Mark Dombeck, Ph.D. was Director of Mental Help Net from 1999 to 2011. Dr. Dombeck received his Ph.D. in Clinical Psychology in 1995 ...Read More
The latest issue of the Journal of Consulting and Clinical Psychology (October 2006 Vol. 74, No. 5, 887-897) is a special edition devoted to exploring how it is that people grow in the wake of negative life events and traumatic events. The term "grow" as used here is meant primarily to refer to emotional growth (as in maturity, wisdom). If I had to summarize the theme of this issue from my 10,000 foot perspective (having read only the abstracts of the articles), I would say that it is this: The shape that personal growth takes in the wake of a negative life event is determined in large part by how that negative life event gets interpreted.
One article in this issue caught my eye as most worth sharing in this weblog manner. It is titled, "Writing About the Benefits of an Interpersonal Transgression Facilitates Forgiveness", and it was written by Michael E. McCullough, Lindsey M. Root, and Adam D. Cohen, all of the University of Miami. Here is the experiment these authors performed in a nutshell:
- Gather together a group of people and ask them to think about the most recent time someone they were in a relationship with had hurt or offended them.
- Divide the people into three groups, and give each group a different writing assignment.
- The first group is instructed to write about the negative features of the hurtful exchange; how the hurtful interpersonal exchange damaged them.
- The second group is instructed to write about the positive features (the silver lining) of the hurtful exchange; how the hurtful interpersonal exchange benefited them.
- The third group is instructed to write their plans for what they will do tomorrow, in detail. This third group is what is known as a control task; it exists to provide participants with the experience of writing about something other than the active topic under study (e.g., reaction to hurtful interpersonal events).
- Ask each participate to complete a few questionnaires, including something called the TRIM, which measures aspects of forgiveness. When looked at mathematically, TRIM scores seems to boil down to two basic underlying componants, which can be thought of as Avoidance, and Benevolance. This makes conceptual sense – if you are to forgive someone you need to stop avoiding them, and you need to start feeling more benevolent towards them again.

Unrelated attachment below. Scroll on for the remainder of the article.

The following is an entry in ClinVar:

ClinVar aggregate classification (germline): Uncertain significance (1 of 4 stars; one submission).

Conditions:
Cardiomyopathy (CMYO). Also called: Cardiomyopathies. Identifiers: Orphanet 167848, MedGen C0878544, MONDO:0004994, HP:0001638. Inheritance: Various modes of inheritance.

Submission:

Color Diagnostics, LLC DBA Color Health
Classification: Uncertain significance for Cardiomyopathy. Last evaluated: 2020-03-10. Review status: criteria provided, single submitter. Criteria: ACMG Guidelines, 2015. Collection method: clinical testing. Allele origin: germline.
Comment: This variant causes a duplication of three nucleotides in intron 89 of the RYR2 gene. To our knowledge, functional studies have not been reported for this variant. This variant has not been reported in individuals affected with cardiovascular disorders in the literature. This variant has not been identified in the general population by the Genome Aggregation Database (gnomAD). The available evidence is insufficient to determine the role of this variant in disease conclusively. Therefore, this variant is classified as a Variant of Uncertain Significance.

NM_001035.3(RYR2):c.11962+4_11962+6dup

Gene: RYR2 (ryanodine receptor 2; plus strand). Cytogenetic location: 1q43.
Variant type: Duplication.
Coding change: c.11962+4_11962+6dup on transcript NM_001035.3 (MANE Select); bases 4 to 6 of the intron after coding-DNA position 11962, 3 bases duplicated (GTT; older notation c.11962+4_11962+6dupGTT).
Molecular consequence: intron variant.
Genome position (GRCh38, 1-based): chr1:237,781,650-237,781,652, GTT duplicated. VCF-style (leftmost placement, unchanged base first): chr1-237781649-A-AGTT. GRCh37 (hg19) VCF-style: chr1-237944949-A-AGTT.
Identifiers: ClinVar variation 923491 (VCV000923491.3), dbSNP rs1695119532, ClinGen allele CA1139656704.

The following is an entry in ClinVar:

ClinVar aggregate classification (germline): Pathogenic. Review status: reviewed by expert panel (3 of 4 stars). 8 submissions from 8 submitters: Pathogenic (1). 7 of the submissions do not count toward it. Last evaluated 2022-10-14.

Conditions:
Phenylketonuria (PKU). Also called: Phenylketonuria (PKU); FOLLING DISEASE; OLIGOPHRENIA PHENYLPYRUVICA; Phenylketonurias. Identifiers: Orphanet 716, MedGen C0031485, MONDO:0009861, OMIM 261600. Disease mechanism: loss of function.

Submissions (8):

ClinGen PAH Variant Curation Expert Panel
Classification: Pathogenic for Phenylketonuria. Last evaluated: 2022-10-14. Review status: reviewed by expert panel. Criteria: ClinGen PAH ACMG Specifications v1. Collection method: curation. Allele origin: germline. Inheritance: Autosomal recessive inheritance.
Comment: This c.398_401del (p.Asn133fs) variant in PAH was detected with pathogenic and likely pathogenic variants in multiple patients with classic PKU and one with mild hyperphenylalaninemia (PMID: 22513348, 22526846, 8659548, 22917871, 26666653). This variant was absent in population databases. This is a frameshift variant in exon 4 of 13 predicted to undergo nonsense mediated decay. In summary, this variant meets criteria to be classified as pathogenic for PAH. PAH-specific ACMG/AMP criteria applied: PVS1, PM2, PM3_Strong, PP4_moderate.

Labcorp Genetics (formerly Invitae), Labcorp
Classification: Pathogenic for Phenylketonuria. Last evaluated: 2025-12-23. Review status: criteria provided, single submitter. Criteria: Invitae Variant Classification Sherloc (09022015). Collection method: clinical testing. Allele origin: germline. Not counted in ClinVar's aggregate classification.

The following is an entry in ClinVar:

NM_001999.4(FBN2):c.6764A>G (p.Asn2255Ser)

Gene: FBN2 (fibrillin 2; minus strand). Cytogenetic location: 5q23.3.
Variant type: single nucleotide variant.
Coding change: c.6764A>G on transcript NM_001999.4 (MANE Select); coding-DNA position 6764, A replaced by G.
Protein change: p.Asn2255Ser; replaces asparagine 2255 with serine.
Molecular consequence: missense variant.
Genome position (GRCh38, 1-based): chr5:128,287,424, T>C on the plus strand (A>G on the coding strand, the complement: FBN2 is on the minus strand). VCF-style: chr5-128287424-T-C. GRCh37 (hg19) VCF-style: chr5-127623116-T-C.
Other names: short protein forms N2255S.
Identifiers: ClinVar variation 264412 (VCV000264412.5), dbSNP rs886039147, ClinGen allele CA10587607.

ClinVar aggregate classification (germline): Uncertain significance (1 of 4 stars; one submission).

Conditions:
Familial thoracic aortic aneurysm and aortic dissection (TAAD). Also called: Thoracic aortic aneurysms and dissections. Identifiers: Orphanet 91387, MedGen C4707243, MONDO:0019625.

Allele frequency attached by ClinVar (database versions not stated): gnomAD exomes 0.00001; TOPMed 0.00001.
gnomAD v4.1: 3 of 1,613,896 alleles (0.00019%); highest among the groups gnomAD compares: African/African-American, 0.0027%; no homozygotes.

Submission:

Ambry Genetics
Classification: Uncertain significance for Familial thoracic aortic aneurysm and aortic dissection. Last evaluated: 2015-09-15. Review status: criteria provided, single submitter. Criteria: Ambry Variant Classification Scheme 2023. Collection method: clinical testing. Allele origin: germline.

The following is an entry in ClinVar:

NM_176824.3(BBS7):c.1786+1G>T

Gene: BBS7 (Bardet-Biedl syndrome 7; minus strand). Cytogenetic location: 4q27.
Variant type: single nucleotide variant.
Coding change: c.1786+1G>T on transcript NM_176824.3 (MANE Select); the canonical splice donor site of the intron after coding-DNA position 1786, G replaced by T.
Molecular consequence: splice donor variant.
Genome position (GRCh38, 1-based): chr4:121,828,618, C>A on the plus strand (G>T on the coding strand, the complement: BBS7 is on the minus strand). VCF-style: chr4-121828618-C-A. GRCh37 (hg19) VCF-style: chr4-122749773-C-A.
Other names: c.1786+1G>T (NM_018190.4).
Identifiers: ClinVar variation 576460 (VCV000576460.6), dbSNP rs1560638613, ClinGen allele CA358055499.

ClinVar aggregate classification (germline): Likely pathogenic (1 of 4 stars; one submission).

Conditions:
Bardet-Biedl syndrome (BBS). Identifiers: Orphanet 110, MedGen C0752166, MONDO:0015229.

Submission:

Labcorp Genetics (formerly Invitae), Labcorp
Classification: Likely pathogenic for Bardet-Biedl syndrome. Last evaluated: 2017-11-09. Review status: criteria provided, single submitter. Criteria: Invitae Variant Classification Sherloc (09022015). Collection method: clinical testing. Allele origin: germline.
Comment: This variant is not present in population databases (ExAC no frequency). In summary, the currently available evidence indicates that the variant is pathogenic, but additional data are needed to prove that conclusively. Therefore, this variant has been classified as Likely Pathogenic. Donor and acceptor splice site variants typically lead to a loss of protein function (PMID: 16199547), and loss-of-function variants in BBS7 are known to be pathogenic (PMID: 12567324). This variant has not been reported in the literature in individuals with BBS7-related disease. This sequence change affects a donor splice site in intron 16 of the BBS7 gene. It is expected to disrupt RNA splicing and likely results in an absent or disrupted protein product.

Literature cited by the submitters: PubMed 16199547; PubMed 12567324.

- Analyze the TRIM scores and other data you’ve collected against the three writing conditions and see what you find.
The primary finding is interesting, but not necessarily unpredictable: Those people who showed the most evidence of having forgiven their partner who had transgressed against them were also the people who had engaged in the positive writing exercise. It seems that it is easier to be in a forgiving mood when you are aware of how you have benefited, however inadvertantly, from a transgression. Put another way, it is easier to forgive when you see yourself as a winner rather than as a loser.
Forgiveness is important, becuase it is freeing; it benefits the person who has been harmed, moreso than the person who caused the harm. When you are unable to forgive someone who has transgressed against you, you remain linked to that person in a negatively toned relationship which can be quite capable of wearing you down.
The nice thing here is that in many cases where people have been harmed, whether they are winners or losers as a result of having received their wounds is, in large part, a matter of perspective. If someone divorces you against your will, but then you go on to become involved with a partner with whom you are really more compatible, is that really a loss? Even if you don’t meet the person of your dreams, if you are rid of someone who no longer values your company, is that a loss? You might think so, and it could be so if you see it that way. However, there is generally room and, apparently a great deal of utility, for seeing things in an optimistic light.
Not too much stock should be put into this single study, but the general takehome message that it is easier to forgive (and thus move on) when you find ways to see your experience (or the consequences of that experience) as positive rather than negative is quite in line with with the larger body of Positive Psychology research that we have reviewed in our Emotional Resiliance topic center.